South Korea's Hyundai Group said yesterday it is arranging to play a friendly basketball match in September with a North Korean team in Pyongyang.
"Hyundai's team will be able to play with a North Korean team next month," a Hyundai Group official said. "We have been talking with North Koreans about the match for some time."
Hyundai is expected to send its professional men's team, which plays in the South Korean basketball league, he said.
South and North Korea remain technically at war after their 1950-53 conflict ended in an armistice rather than a peace treaty.
Last week, workers from the rival Koreas competed in soccer matches in Pyongyang as part of celebrations leading up to the 54th anniversary of Korea's liberation from Japan.
Poland's soccer authorities on Friday announced a new soccer competition and an independent premier league in the latest attempts to bring life back to the ailing national game, which has deteriorated since producing a World Cup semifinalist in 1974.
The soccer federation dropped its opposition to an independent Polish league run by top clubs and backed the new body's first project, a cup competition for the country's top 16 clubs. The League Cup will boost the finances of the major teams through cable and satellite television operator Canal Plus, which is sponsoring the competition and offering prize money worth 1.4 million zlotys ($353,000) to the winner.
News in Abuse Case
A group of hockey officials and organizations being sued by a former player who was sexually abused by his coach filed a defense motion Monday denying responsibility. Sixteen groups and individuals, including the Canadian Hockey Association and the Western Hockey League, filed a joint statement of defense at Court of Queen's Bench in Regina, Saskatchewan. They deny charges that they knew former Swift Current Broncos coach Graham James had "sexually assaulted, molested, harassed and abused" players.
James is on parole after serving a prison sentence for sexually abusing former NHL player Sheldon Kennedy and another player.
The man behind the lawsuit, who can't be identified, was abused as a teen player with the Broncos. He is suing 24 individuals and organizations, including James.
In the lawsuit, the man claims the defendants knew James molested players and could have prevented him from coaching in the WHL.
But Aaron Fox, the lawyer for 16 of the defendants, said that's not true.
"They weren't aware of any impropriety going on between the plaintiff in this case and Graham James," he said.
The suit calls for damages in excess of $1 million along with compensation for mental suffering and lost economic opportunity.
The man's parents also filed a lawsuit, naming many of the same organizations and individuals. They want $50,000 and demand that those involved acknowledge their responsibility.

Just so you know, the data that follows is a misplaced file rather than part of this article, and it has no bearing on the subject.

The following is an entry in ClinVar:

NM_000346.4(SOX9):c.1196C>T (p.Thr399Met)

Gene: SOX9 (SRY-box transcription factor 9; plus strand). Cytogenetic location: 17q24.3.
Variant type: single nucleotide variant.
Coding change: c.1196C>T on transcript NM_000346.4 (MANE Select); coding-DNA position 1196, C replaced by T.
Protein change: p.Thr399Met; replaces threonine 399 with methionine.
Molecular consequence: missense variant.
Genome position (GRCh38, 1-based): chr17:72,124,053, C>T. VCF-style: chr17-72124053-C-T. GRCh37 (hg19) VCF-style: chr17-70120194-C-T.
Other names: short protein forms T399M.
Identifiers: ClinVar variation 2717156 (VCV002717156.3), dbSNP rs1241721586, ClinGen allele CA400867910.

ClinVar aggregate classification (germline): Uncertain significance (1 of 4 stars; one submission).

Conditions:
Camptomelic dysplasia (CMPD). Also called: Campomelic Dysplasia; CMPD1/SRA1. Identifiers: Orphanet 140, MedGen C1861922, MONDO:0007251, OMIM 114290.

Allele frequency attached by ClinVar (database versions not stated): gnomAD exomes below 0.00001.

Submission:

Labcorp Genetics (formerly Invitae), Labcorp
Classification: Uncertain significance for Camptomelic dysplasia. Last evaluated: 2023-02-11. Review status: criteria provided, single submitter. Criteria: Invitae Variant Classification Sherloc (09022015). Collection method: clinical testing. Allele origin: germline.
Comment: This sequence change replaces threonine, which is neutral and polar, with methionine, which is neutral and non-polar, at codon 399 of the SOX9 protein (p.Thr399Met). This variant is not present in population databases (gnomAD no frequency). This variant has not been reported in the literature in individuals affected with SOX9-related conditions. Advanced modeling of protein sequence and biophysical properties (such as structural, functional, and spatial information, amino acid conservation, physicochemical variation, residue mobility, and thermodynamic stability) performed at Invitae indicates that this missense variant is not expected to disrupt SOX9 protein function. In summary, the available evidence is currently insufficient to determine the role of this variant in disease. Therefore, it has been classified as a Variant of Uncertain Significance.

Soccer Coach Fired
Georges Leekens, the Belgian national soccer coach, was fired on Friday just nine months ahead of the 2000 European championships his nation is due to co-host with the Netherlands.
The Belgian soccer union replaced Leekens with former Standard Liege and Sporting Lisbon coach Robert Waseige, who will take charge through Euro 2000. Leekens took over in January 1997. After initially turning around the national side's fortunes, he paid the price for a run of poor results that has seen Belgium slump to 33rd in the world rankings.
In 28 matches as coach of the national team, Leekens's squad was 10-8-10. The catalyst for his early departure proved to be Wednesday's rain-soaked 4-3 home loss to Finland, a nation ranked 59th in the world.
Wrestlers Claim Political Asylum
Four young Romanian wrestlers in Australia for an Olympic test event quit their team and claimed political asylum, police and officials said Thursday.
The four, in their late teens and early 20s, arrived in Sydney for the world junior freestyle championships which began Thursday.
On Wednesday they took a train to the town of Bomaderry, south of Sydney, before walking to a nearby village and telling a customer in the village store they wanted to claim asylum.
The customer put the wrestlers, who speak little English, in contact with police.
Sydney Olympic officials said they are not concerned about the prospect of a flood of asylum requests during the 2000 Games and could not do anything to prevent athletes from trying to stay in Australia.
"The security fence at the Olympic Village is to keep people out -- not to keep athletes in," said Michael Knight, president of the Sydney Olympic organizing committee.